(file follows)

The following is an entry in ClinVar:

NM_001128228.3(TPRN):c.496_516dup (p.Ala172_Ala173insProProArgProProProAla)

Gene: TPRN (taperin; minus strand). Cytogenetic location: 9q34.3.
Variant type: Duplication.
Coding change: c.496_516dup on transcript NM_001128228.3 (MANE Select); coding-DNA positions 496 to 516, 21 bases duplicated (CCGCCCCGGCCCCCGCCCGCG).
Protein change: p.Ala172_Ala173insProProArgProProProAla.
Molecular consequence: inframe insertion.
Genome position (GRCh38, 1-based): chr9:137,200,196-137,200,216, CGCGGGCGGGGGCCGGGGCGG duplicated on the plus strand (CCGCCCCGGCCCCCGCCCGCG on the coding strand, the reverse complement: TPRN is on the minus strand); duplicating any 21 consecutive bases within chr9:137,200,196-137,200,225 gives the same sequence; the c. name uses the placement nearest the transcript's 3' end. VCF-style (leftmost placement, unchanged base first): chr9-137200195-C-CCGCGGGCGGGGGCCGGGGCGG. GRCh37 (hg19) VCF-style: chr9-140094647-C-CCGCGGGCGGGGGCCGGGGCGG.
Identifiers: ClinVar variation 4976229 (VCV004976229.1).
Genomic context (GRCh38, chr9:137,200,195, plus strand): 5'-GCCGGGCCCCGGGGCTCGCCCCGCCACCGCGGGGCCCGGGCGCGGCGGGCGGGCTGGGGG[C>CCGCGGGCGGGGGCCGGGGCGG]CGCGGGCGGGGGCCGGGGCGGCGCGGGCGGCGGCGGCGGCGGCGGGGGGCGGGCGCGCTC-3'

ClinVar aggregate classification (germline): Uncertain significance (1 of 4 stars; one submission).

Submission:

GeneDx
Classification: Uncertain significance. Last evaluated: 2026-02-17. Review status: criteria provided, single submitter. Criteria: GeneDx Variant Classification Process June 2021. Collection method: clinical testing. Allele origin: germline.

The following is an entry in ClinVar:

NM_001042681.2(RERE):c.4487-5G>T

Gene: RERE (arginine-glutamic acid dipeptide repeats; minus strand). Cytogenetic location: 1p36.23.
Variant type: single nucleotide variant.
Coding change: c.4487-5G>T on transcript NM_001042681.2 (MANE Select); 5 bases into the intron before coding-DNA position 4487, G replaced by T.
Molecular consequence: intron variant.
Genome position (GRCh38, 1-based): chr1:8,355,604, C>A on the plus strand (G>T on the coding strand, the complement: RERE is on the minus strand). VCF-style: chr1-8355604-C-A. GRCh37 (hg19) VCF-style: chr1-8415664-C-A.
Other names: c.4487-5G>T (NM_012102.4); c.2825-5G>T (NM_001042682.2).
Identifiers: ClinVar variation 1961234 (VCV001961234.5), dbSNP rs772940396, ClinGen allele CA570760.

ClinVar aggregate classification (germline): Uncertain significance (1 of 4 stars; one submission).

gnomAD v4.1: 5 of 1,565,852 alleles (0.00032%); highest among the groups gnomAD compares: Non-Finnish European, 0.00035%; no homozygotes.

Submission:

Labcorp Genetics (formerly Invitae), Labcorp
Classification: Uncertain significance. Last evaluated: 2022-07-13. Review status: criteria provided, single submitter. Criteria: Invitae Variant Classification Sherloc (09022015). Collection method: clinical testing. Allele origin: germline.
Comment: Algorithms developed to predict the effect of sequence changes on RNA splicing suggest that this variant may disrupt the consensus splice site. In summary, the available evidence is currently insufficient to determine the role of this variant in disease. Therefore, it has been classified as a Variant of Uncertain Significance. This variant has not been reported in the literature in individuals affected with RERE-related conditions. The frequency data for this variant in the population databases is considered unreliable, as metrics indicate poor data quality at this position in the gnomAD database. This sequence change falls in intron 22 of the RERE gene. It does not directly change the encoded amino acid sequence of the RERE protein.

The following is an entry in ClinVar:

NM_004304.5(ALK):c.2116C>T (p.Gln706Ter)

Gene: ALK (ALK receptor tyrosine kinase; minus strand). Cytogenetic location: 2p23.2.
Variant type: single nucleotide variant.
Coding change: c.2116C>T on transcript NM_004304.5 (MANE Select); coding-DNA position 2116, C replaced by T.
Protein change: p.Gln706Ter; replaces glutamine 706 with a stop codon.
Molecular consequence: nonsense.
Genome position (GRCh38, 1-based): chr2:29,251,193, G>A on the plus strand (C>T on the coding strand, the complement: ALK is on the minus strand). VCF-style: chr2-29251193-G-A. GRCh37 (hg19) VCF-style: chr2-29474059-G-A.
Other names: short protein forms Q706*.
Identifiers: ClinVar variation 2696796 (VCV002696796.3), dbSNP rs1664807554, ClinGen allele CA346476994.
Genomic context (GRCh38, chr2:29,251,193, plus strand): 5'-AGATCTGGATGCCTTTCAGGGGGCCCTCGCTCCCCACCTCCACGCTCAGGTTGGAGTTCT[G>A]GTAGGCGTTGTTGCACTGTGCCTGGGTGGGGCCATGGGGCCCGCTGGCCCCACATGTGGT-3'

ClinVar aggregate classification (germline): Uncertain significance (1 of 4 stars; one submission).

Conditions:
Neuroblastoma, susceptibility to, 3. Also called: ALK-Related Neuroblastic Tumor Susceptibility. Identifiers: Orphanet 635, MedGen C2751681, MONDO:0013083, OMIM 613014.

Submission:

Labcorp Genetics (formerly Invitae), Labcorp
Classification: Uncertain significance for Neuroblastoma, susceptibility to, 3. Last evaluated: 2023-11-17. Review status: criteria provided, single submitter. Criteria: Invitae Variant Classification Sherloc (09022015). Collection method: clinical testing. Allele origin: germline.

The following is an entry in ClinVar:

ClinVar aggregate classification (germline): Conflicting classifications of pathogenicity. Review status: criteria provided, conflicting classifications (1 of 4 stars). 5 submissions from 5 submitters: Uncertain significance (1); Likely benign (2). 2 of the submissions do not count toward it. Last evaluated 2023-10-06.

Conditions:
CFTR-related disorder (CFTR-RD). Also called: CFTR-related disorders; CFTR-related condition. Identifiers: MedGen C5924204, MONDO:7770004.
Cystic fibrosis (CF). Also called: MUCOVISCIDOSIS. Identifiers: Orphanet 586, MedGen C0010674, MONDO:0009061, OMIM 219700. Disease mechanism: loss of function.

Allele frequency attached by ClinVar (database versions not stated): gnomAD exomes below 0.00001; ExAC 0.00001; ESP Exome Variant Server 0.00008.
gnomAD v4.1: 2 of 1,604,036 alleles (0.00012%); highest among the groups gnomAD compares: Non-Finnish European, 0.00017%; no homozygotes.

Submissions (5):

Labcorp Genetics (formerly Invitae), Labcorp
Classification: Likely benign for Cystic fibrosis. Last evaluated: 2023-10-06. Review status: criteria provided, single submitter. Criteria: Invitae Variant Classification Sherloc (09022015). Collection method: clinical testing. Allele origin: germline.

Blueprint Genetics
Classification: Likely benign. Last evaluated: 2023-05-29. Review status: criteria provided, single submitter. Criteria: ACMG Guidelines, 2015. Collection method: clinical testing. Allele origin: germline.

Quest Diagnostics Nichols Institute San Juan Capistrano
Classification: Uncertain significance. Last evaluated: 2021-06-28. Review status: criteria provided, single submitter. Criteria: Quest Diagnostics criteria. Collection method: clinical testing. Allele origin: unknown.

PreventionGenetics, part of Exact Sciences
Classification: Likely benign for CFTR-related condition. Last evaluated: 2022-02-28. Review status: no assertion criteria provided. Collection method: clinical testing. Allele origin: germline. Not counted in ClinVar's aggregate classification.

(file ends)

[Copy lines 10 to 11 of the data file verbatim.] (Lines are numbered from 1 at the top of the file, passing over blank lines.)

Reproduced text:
Genomic context (GRCh38, chr9:137,200,195, plus strand): 5'-GCCGGGCCCCGGGGCTCGCCCCGCCACCGCGGGGCCCGGGCGCGGCGGGCGGGCTGGGGG[C>CCGCGGGCGGGGGCCGGGGCGG]CGCGGGCGGGGGCCGGGGCGGCGCGGGCGGCGGCGGCGGCGGCGGGGGGCGGGCGCGCTC-3'

ClinVar aggregate classification (germline): Uncertain significance (1 of 4 stars; one submission).